Well, the answer is “yes,” but I want you to understand the full implications of it. I think everyone wants to be friendly with their pastor (well most people). I would also say most people want to spend time with their pastor, but friendship is different. Friendship has connotation of mutual and consistent engagement. I don’t have time to fully define “friendship” so hopefully I can make my point in this way. We all have “work friends” that we hang out with and talk with at work, and maybe even occasionally talk about work outside of work; but at the end of the day, if they left your work, you wouldn’t stay friends because they were just “work friends.” Right? We like them, we will miss them, but they were “work friends” – not “real friends.” Hopefully that made sense; and if not, forget I said it. Being real friends with your pastor is actually pretty unique and rare I think. I only say that, because I think most people are content with not being friends with their pastor. He has a different relationship – your pastor. That’s special and good. But the people that want to be friends with their pastor, they might be surprised to realize that their pastor doesn’t view them as a friend in the same way. You might be “leaning” on him, but is he “leaning” on you? It doesn’t mean he doesn’t like you or even love you, it just means he views your relationship as more one-sided. Again, that’s not bad at all. But what if you somehow broke through that barrier and started to become actual friends with your pastor. You text back and forth regularly in both spiritual and non-spiritual discussions. You hang out at restaurants, sporting events, movie theaters, and each other’s homes pretty regularly. You have easy, fun conversations about a myriad of topics and the occasional deep discussions. Your pastor actually asks you for prayer sporadically and complains about various difficulties he’s having. With all that, you might actually be friends with your pastor. So what does that mean? You said there are implications? Why was such an ominous sounding word used? I’m gonna get there. But let’s make a pro and con list first.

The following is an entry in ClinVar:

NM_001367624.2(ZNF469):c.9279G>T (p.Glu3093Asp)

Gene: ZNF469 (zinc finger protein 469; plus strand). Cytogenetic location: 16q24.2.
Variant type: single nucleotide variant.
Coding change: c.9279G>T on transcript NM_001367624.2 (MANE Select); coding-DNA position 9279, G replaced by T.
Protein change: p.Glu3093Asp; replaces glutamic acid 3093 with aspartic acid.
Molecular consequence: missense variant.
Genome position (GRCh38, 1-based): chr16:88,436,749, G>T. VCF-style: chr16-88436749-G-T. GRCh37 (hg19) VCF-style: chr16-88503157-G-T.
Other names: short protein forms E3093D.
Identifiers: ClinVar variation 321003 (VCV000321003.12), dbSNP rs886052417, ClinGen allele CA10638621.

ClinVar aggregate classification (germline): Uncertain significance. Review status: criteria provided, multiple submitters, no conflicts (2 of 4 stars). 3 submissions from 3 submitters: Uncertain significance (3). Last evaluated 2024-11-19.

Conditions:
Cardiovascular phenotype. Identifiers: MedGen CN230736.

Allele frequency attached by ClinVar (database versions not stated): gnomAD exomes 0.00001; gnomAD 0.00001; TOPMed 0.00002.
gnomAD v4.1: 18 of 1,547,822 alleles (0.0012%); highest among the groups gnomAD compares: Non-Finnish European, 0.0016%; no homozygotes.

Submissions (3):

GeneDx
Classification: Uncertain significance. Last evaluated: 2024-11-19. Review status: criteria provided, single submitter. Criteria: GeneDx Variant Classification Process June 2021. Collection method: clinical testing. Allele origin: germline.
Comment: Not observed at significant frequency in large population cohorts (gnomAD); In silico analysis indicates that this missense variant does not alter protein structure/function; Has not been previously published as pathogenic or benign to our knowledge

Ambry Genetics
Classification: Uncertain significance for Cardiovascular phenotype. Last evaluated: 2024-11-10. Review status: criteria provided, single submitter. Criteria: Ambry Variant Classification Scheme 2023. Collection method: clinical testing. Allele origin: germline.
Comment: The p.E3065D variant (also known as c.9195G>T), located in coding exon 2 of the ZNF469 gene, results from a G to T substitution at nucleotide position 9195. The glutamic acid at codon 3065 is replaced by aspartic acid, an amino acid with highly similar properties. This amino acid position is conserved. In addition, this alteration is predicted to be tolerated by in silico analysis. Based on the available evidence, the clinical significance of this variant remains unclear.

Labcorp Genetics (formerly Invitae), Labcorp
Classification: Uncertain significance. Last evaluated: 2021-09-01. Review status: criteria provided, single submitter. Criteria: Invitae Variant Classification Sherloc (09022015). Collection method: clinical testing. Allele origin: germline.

PRO’s to Being Friends with Your Pastor
He actually has very few real friends, so he needs it
He needs prayer and even to vent occasionally.
Most Pastors’ are generally unselfish, pretty awesome people.
(I have no actual evidence for that one but can guarantee I’m right)
You’ll get a unique insight and perspective on ministry in general and your church in specific. You’ll also probably get some ministry opportunities you might not have had otherwise.
CON’s to Being Friends with Your Pastor
He might not be good at being friends. He hasn’t had many since seminary. It’ll take him a while to open up. He will probably keep you at arms length because previous friends have hurt him in various ways. It will also be hard for him to share anything too personal wondering how it will hurt his ministry with you and others.
But if you are really friends with your pastor you will potentially (I almost wrote “probably” there) stop seeing him as your pastor. He eats, jokes, and farts in the same way you do. Aren’t pastors supposed to be different? He doesn’t pray, read the bible, or visit people nearly as much as you thought he did. (He does it more than you but you aren’t doing those things enough, and you’re not a pastor so it’s “ok.” At least that’s what you tell yourself.) He’s not nearly as perfect a husband, father, and son as you would demand your pastor to be. He’s merely… ordinary. He’s not nearly as special as when he first came to the church. That aura he was glowing with seems to have faded.
Ministry is harder than you ever thought it was. Not the busyness, but the heartbreak and the failures. There’s a cloth at the church that once you see behind it, it changes the way you see everything. I guess it’s kind of like once you find out how hotdogs are made. Your pastor lives behind the cloth and only gets to come out in front on Sundays. Can the vegan be friends with the hotdog butcher? (I might have stretched that illustration too far. Nah, I’ll stick with it).
So what are the “implications”? Your pastor will be a needier friend than you ever thought he was going to be. You will start to see him differently and you might like him as a friend but then you’ll want to go out and get a new pastor because you still kind of like having a regular one of those. And in time you’ll know too much and unless you can start thinking like a pastor too you’ll probably get disenfranchised to your church as well. So there it is – the implications.